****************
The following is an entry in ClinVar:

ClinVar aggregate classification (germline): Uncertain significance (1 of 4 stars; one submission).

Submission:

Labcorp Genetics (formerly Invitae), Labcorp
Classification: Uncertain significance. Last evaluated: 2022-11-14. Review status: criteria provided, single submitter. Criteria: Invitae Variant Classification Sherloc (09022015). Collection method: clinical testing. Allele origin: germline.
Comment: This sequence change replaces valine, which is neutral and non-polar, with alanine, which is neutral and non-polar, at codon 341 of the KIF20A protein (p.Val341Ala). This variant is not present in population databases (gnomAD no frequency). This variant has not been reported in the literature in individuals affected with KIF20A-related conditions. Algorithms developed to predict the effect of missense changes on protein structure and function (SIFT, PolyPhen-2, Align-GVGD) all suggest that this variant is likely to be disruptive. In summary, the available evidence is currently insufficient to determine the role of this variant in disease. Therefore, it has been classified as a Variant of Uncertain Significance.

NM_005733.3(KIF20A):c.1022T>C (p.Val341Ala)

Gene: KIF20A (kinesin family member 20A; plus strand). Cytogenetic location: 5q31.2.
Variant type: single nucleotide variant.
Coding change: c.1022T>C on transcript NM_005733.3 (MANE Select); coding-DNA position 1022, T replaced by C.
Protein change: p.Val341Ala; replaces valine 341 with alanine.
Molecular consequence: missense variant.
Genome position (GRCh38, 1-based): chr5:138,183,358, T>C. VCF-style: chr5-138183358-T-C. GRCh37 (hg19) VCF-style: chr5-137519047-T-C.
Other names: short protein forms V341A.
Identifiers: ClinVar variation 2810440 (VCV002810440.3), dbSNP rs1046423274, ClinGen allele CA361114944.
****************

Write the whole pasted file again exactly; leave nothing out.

The following is an entry in ClinVar:

ClinVar aggregate classification (germline): Uncertain significance (1 of 4 stars; one submission).

Submission:

Labcorp Genetics (formerly Invitae), Labcorp
Classification: Uncertain significance. Last evaluated: 2022-11-14. Review status: criteria provided, single submitter. Criteria: Invitae Variant Classification Sherloc (09022015). Collection method: clinical testing. Allele origin: germline.
Comment: This sequence change replaces valine, which is neutral and non-polar, with alanine, which is neutral and non-polar, at codon 341 of the KIF20A protein (p.Val341Ala). This variant is not present in population databases (gnomAD no frequency). This variant has not been reported in the literature in individuals affected with KIF20A-related conditions. Algorithms developed to predict the effect of missense changes on protein structure and function (SIFT, PolyPhen-2, Align-GVGD) all suggest that this variant is likely to be disruptive. In summary, the available evidence is currently insufficient to determine the role of this variant in disease. Therefore, it has been classified as a Variant of Uncertain Significance.

NM_005733.3(KIF20A):c.1022T>C (p.Val341Ala)

Gene: KIF20A (kinesin family member 20A; plus strand). Cytogenetic location: 5q31.2.
Variant type: single nucleotide variant.
Coding change: c.1022T>C on transcript NM_005733.3 (MANE Select); coding-DNA position 1022, T replaced by C.
Protein change: p.Val341Ala; replaces valine 341 with alanine.
Molecular consequence: missense variant.
Genome position (GRCh38, 1-based): chr5:138,183,358, T>C. VCF-style: chr5-138183358-T-C. GRCh37 (hg19) VCF-style: chr5-137519047-T-C.
Other names: short protein forms V341A.
Identifiers: ClinVar variation 2810440 (VCV002810440.3), dbSNP rs1046423274, ClinGen allele CA361114944.